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Legiral Le3 Massage Gun review

The Legiral Le3 Massage Gun is an effective — and incredibly affordable — recovery tool

Legiral Le3 Massage Gun in use
Editor's Choice
(Image: © Legiral)

Tom's Guide Verdict

The Legiral Le3 Massage Gun has a lot of features that are usually reserved for more expensive models, but it lacks a little in power.

Pros

  • +

    Affordable

  • +

    Excellent battery life

  • +

    Wide PPM range with 20 available speeds

  • +

    Longer than average amplitude

Cons

  • -

    Motor isn’t as powerful as more expensive models

  • -

    Low stall force threshold

  • -

    Carrying case is flimsy

Legiral Le3 Massage Gun: Specs

Dimensions: 9 x 9.4 x 2.75 in  
Weight: 2.5 pounds
PPM range: 1200-3200 (20 speeds)
Amplitude:16mm
Attachments: 6
Noise level: 50-65 decibels
Battery life: 2-6 hours, depending on speed
Battery charge time: 1.5-2 hours

The best massage guns, like the Legiral Le3, have a few big advantages: they’re powerful, portable, and deliver relief to almost any tight spot on your body. Thanks to the percussive pressure through various attachment heads, massage guns can help promote blood flow, release tension, improve range of motion, and even prevent potential injury — all without having to gracelessly contort yourself on a foam roller.

The biggest disadvantage to massage guns is their cost — a good one can run you $300, $400, or even $600. For those who don’t want to take out a line of credit for a recovery tool, you’re in luck — you can easily find the Legiral Le3 Massage Gun for under a hundred bucks. But at such an astonishingly low price, can you expect the Legiral Le3 to be a decent massage gun? Would saving the money be worth it, or would you be better off paying more for a higher quality product? Read our full Legiral Le3 Massage Gun review below. 

Legiral Le3 Massage Gun review: Price and availability

The Legiral Le3 Massage Gun retails at a relatively mid-range $179.99. However, you’re almost certain to find it for a much lower cost: Legiral’s site currently lists the Le3 at $89.99, Amazon has it for $68.99, and Wal-Mart sells it for a jaw-dropping $61.99. 

At those prices, the Le3 is the most affordable massage gun by a long shot, coming in several hundred dollars below the Theragun Pro, the Theragun Elite, and the Hyperice Hypervolt 2 Pro. It’s highly likely you'll pay less for the Le3 than even the budget-friendly Sportneer Elite D9 Massage Gun ($129.99)

Legiral Le3 Massage Gun review: Design

There’s nothing too unique about the Legiral Le3’s design — a T-shape construction with a vertical handle and horizontally affixed motor, shaft, and attachment. In fact, the Le3 looks almost identical to several popular massage guns including the Hyperice Hypervolt 2 Pro, the Sportneer Elite D9, and the Lifepro Fusion X. It’s a common configuration, as it should be — for the most part, the Le3’s shape allows for easy treatment of the body’s tight spots.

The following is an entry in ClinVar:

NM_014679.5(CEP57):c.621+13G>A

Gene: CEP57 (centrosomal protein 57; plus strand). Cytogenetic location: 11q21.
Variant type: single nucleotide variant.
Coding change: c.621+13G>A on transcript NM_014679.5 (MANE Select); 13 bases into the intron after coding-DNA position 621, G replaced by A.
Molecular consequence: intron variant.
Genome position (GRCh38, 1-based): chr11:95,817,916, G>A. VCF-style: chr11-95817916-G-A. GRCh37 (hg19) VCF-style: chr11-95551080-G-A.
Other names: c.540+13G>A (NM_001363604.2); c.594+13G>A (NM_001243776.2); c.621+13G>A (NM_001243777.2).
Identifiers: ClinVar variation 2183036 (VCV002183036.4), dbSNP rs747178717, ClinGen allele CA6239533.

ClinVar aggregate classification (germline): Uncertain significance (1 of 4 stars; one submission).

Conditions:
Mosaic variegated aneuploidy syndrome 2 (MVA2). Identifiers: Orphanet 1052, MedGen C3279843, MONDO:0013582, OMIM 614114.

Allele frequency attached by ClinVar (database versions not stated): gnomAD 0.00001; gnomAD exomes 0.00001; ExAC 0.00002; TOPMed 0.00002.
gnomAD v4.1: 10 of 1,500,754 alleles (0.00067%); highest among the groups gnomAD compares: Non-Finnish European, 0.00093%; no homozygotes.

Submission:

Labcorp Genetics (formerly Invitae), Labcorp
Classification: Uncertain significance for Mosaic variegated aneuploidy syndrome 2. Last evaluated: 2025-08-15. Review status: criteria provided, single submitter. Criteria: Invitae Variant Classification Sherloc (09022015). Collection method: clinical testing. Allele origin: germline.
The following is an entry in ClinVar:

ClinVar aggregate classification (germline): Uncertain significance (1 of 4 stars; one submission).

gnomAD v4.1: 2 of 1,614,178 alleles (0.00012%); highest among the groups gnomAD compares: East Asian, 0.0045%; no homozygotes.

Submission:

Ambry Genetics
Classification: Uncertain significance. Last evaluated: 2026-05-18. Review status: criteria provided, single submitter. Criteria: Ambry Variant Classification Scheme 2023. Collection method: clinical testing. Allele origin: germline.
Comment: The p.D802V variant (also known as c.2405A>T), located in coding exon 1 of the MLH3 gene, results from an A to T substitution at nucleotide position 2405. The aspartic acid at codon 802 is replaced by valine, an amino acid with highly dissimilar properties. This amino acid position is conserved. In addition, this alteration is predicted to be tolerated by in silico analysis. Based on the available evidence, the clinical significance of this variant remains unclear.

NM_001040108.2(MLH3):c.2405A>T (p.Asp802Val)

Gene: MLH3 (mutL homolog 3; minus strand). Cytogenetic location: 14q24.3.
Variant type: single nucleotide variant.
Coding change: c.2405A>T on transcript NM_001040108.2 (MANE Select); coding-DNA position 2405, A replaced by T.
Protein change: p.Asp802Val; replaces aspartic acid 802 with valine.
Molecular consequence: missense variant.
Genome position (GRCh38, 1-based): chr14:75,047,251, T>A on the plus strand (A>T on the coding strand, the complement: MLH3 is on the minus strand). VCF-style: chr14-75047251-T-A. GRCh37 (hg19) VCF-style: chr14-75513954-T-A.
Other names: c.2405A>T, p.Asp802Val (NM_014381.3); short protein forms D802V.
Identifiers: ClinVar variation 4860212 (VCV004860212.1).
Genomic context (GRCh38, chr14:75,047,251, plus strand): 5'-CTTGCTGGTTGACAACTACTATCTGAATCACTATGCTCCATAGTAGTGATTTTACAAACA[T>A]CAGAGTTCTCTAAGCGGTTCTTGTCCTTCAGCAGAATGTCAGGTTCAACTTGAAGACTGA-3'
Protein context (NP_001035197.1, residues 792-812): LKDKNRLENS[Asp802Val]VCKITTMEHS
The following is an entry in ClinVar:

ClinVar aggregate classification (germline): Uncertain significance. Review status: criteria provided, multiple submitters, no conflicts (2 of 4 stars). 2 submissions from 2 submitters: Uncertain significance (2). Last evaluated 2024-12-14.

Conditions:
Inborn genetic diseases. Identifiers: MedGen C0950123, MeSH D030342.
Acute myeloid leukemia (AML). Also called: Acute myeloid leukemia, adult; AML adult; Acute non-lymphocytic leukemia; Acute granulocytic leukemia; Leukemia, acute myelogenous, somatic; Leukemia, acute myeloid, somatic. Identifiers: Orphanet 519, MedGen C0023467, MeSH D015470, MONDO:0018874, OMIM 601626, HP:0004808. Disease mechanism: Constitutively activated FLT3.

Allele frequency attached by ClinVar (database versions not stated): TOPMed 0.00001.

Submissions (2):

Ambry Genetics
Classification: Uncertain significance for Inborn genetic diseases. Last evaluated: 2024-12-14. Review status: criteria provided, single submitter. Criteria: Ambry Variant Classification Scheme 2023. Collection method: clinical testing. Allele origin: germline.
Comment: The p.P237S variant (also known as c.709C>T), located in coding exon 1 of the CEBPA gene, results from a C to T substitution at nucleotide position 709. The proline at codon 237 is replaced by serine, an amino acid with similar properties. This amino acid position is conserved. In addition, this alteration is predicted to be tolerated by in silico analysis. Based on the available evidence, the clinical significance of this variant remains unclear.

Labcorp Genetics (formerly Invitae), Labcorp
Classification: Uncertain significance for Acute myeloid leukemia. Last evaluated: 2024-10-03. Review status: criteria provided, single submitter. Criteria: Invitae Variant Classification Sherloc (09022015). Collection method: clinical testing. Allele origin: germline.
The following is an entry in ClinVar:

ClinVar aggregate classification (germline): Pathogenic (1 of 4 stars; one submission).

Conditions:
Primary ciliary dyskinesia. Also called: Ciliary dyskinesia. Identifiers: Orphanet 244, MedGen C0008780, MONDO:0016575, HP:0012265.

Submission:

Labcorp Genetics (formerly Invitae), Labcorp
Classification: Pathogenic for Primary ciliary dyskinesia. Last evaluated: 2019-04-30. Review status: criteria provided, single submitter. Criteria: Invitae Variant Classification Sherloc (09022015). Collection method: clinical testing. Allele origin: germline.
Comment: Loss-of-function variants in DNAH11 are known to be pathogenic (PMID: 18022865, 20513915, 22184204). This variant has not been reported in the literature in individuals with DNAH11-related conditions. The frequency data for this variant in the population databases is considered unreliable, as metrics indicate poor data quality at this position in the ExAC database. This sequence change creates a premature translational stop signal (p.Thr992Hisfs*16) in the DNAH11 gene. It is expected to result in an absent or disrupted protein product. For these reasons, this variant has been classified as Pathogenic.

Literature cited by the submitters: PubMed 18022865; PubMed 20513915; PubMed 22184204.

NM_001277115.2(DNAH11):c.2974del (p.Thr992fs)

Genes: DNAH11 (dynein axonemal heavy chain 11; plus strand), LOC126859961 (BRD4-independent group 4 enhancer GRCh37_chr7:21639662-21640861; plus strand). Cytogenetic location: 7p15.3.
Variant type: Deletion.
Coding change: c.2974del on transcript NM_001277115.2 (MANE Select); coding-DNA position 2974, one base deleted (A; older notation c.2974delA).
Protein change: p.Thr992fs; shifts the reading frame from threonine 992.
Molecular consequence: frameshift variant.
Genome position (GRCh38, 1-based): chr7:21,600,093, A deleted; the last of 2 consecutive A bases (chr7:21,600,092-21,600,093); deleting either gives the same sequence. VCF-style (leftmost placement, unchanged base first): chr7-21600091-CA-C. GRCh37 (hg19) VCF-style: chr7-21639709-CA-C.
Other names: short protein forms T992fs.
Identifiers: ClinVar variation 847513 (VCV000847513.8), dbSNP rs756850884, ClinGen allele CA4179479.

Legiral Le3 Massage Gun with attachments

(Image credit: Tom's Guide)

Like the Hypervolt 2 Pro and Elite D9, the Le3 is on the heavier side, and its 2.5 pound weight makes it difficult to hold for too long without giving your wrists and forearms a challenge. Grabbing higher up on the handle can help, but you’ll inevitably lose some force with that angle. While we’re on the subject of handles — the Le3’s silicone-coated handle is an average size and diameter, although it did get a little awkward for me to grip at times.

Powering on the Legiral Le3 is done by flipping a switch on the base of the gun, which illuminates two digital displays that indicate current speed and remaining battery life. “Plus” and “minus” buttons underneath the displays allow you to cycle through the Le3’s twenty speeds, ranging from 1200 to 3200 percussions per minute (PPM). This is the widest speed range of any gun on our list, with the most available speeds second only to the Theragun Pro and Elite (when connected to the Therabody App). Considering the Le3’s extremely inexpensive price tag, these are some pretty unbelievable specs.

Legiral Le3 Massage Gun screen

(Image credit: Tom's Guide)

The Legiral Le3 comes housed inside a hard-shell zippered carrying case, with dedicated partitions for the gun, its six attachments, and charging block. There’s also a mesh pocket for storing any accessories (though it should be noted that the pocket is very loose, so don’t expect what you place inside to stay put). 

Legiral Le3 Massage Gun in carrying case

(Image credit: Tom's Guide)

The case itself feels flimsy and a little cheap when compared to Theragun or Sportneer’s cases, but it should still keep your gun protected from the elements. On a positive note — it’s smaller and less cumbersome than the Theragun cases, so you shouldn’t have too many issues throwing it in a gym bag or carry-on. 

Legiral Le3 Massage Gun in carrying case

(Image credit: Tom's Guide)

While the Le3 can’t be connected to any high-tech apps like the Theragun or Hyperice models, Legiral does include an extensive anatomy lesson in its user manual. 

Legiral Le3 Massage Gun instructions

(Image credit: Tom's Guide)

If you ever wondered where your quadratus lumborum is and the length of time you should massage it, the user manual will answer your questions. It’s a helpful guide, and a really nice touch for a gun I’d expect to be bare bones. 

Legiral Le3 Massage Gun review: Attachments